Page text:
Cancel says each day was a lesson in communication and empathy. With the influx of new hires, it became apparent that he would have to go the extra mile to assure his current employees that they were valued. This was a learning experience for everyone, but there was no question, each of them belonged at Drift. 

This time, it couldn’t just be Torres working to unite the team, sitting down with people one on one, creating bonds—Cancel had to break out of his introverted shell. He started holding office hours, hosting team meetings and town halls, and actively soliciting questions and feedback. “What I reminded David again and again,” Torres says, “Is that people want to hear from him. Just as he did for me when I first started working with him, David inspires people to believe that they can overcome challenges and that they matter.”

“David inspires people to believe that they can overcome challenges and that they matter.”


Cancel credits Torres with helping him grow as leader. “Elias held things together when I couldn’t,” Cancel says. “When I felt overwhelmed, and unable to handle things mentally, Elias helped me refocus. I came a long way, but I couldn’t have come this far without him.” 

Cancel says progress was incremental, steps forward and steps back. Grady agrees. “It’s hard to make a comeback,” he says. “Drift’s culture and product went from amazing to very bad, and then, it came back. When we tell customers and employees that their best days are ahead, I think that’s true. Drift is only now hitting its stride in terms of what the business has a chance to become.” 

Cancel often refers to 2019 as the hardest year of his life. “People can interpret David’s sparse communication as indifference,” Grady says. “People don’t always understand how much he cares. It’s instructive that the hardest year of his life wasn’t about him,” Grady says. “It was about helping the people around him.” 

In early September 2021, Drift reached a $1 billion valuation and announced an acquisition by private equity firm Vista Partners.

Historically, this type of acquisition might be interpreted as a distress signal. According to Grady, for Drift the situation is more nuanced. “The last few years at Drift have been dedicated to building an enterprise business,” Grady says. “Cancel and Torres recognized that a lot was working, but that Drift lacked operational excellence. This is what led them to Vista. Vista has a playbook. They show you how to run your business. David and Elias view this as a two- or three-year interim step to achieve their next level of success.”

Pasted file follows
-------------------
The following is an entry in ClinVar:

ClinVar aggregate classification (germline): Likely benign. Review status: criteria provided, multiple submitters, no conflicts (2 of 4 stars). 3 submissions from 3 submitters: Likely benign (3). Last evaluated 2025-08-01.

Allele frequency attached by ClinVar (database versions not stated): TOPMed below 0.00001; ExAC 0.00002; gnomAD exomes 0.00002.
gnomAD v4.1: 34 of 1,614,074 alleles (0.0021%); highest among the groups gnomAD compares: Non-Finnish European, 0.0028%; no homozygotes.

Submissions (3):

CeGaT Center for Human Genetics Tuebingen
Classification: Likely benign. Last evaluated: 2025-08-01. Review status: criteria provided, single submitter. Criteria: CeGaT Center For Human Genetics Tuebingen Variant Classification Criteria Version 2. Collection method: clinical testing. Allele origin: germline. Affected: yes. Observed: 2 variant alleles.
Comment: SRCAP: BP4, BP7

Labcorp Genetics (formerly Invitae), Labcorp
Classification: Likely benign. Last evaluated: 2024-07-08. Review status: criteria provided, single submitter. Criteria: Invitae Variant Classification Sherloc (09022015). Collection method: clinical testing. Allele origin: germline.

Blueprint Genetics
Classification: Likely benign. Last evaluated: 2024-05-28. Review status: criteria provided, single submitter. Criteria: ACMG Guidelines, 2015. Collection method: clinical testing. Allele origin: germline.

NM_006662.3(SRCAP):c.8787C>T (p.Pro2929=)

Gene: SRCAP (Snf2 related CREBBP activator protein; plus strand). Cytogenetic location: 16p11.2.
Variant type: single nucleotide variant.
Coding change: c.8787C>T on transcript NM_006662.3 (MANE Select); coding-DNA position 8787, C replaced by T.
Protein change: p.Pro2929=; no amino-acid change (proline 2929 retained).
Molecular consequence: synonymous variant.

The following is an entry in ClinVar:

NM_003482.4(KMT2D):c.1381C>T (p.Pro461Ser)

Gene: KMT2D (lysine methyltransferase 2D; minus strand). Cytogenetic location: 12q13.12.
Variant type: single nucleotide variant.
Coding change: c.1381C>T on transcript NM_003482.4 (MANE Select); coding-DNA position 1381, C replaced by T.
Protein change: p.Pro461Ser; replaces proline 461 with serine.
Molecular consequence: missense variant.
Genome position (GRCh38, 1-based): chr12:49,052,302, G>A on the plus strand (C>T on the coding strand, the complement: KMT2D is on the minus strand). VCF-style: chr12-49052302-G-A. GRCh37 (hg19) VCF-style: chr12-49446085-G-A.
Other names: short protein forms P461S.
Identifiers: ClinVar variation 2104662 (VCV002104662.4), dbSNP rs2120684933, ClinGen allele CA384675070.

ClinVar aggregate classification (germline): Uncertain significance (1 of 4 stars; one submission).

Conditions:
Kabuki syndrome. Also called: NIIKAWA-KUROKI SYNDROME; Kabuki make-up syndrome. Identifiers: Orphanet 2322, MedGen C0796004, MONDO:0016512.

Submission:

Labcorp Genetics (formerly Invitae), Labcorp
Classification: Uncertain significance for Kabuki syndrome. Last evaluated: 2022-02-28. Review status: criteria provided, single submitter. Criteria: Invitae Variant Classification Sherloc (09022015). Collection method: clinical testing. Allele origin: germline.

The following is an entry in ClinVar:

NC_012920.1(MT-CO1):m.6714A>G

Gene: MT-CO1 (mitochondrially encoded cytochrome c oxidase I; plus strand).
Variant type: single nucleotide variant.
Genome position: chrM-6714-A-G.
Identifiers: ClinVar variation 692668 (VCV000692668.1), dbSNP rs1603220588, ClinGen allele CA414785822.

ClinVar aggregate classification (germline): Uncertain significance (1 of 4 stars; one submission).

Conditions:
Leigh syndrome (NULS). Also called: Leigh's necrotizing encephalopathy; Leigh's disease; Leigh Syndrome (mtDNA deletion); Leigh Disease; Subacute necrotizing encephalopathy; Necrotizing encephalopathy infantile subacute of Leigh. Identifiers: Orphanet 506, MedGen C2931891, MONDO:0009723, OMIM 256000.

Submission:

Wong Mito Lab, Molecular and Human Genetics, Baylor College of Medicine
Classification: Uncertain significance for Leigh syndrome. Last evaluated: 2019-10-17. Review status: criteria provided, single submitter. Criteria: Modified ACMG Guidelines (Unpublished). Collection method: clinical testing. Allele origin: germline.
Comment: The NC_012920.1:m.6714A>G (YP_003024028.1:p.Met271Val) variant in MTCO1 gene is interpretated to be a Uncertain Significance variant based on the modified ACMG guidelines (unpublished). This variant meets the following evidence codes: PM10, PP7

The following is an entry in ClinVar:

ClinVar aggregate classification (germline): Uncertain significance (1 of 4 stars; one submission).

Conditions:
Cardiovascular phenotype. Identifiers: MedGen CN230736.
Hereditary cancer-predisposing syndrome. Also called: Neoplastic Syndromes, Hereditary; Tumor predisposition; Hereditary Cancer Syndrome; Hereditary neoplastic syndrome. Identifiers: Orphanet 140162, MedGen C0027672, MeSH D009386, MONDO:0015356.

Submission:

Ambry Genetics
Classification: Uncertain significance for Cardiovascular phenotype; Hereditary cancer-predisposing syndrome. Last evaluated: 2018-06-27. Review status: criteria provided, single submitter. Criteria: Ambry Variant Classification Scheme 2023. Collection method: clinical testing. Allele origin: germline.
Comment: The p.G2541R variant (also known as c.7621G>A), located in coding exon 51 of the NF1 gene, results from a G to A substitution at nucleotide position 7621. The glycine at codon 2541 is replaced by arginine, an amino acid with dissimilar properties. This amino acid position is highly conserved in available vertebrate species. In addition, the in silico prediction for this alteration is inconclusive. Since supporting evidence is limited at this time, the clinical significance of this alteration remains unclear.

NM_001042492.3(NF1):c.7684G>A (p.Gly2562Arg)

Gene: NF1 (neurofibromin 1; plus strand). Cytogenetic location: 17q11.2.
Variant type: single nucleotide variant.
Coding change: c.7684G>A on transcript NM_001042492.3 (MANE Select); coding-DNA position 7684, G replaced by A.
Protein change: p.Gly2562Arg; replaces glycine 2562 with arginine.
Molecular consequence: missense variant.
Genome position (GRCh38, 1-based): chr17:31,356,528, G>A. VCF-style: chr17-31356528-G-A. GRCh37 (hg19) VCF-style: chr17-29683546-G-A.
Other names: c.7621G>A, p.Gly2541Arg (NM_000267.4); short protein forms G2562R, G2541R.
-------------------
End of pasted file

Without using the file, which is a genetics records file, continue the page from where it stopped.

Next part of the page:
While Cancel and Torres see this partnership as an opportunity for Drift, they recognize that acquisitions of this nature can inspire fear—concerns about restructuring, layoffs and changes to company culture. But just as Cancel and Torres worked to build and rebuild trust among their employees when the company refocused on enterprise businesses, they are determined to do the same with Vista, ensuring that Drift continues to be a place where outsiders are valued and welcomed. 

In his free time, Cancel continues to mentor young entrepreneurs, many of whom are people of color. Cancel says when he sits down with aspiring founders or engineers, there’s often a moment mid-conversation when he’s taken aback. “They look at me, they’re like, ‘Oh, you’re an insider,” Cancel says. He shakes his head. “And I’m like, ‘No.’ That’s the furthest thing from how I feel.” He’s come to see being an outsider as an asset, he explains. It’s what allowed him to found five successful companies in rapid succession, untethered by the typical Silicon Valley rulebook. It’s what let him form a bond with Torres, so deeply, so quickly. These days, it’s what gives his life meaning, creating a space for outsiders like him, who he knows will one day do the same in their own lives for others. “I will always carry that outsider’s mentality,” he says. “No matter how much I learn.”